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SEOUL — Top U.S. and South Korean diplomats on Thursday repeated their urgings for the dismantlement of North Korea’s nuclear program and promised that if the communist country attempted another test, serious consequences would follow.

“A second test by North Korea should not take place,” said South Korean Foreign Minister Ban Ki-moon, who recently was elected United Nations Assembly secretary general. If another test were to follow North Korea’s first Oct. 9 nuclear test, “a more serious consequence should follow,” Ban said.

Secretary of State Condoleezza Rice affirmed Ban’s comments during a short news conference Thursday evening at South Korea’s Ministry of Foreign Affairs and Trade, and repeated the United States’ insistence that any U.S. meeting with North Korea be through multination talks.

“We want to leave open the path of negotiations,” she said, once again asking North Korea to consider six-way talks with the United States, South Korea and its other neighbors in the region. “We don’t want the crisis to escalate.”

South Korea was the second stop in Rice’s trip through Asia this week in between visits to Japan and China.

Her tour is meant to strengthen existing diplomatic ties with North Korea’s neighbors. But she also was using it to begin discussing how punitive sanctions, passed by the U.N.’s Security Council last weekend, will play out among existing trade and economic agreements.

Rice said neither her visits to the region nor the strong warnings from the U.S. government since the Oct. 9 nuclear test were meant to provoke North Korea.

She said initial reports that the U.N. sanctions would require a blockade or embargo on North Korean goods were exaggerated, an Associated Press reporter traveling with Rice wrote on Thursday.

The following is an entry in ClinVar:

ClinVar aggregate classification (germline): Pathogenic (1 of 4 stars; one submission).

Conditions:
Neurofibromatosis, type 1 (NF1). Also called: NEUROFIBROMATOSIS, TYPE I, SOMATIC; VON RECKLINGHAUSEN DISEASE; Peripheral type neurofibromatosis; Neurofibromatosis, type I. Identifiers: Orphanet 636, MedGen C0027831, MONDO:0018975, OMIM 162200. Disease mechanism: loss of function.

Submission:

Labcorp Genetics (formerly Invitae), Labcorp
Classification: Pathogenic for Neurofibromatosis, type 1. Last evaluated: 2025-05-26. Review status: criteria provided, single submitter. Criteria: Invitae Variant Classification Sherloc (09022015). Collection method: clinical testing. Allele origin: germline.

An international agreement to do inspections at sea for nuclear weapons is in place, Rice said. But South Korea is not among the 80 nations that have signed onto the Proliferation Security Initiative, in part because the south does not want to increase tensions with the north.

The sanctions, which the Security Council approved unanimously on Oct. 14, could be another sticking point for south and north relations. The resolution calls for no trade in weapons, high-end military equipment or luxury goods with the Democratic People’s Republic of Korea, North Korea’s formal name.

It’s unclear what this could mean for the two Koreas, which have an industrial complex project in the North Korean town of Kaesong that employs North Korean workers to build South Korean goods.

But the New York Times reported Thursday that the government of South Korea told Rice it had no intention of pulling out of the project or the Diamond Mountain tourist resort in North Korea, even though both put hard currency into the pocket of the Pyongyang regime.

The Associated Press contributed to this report.


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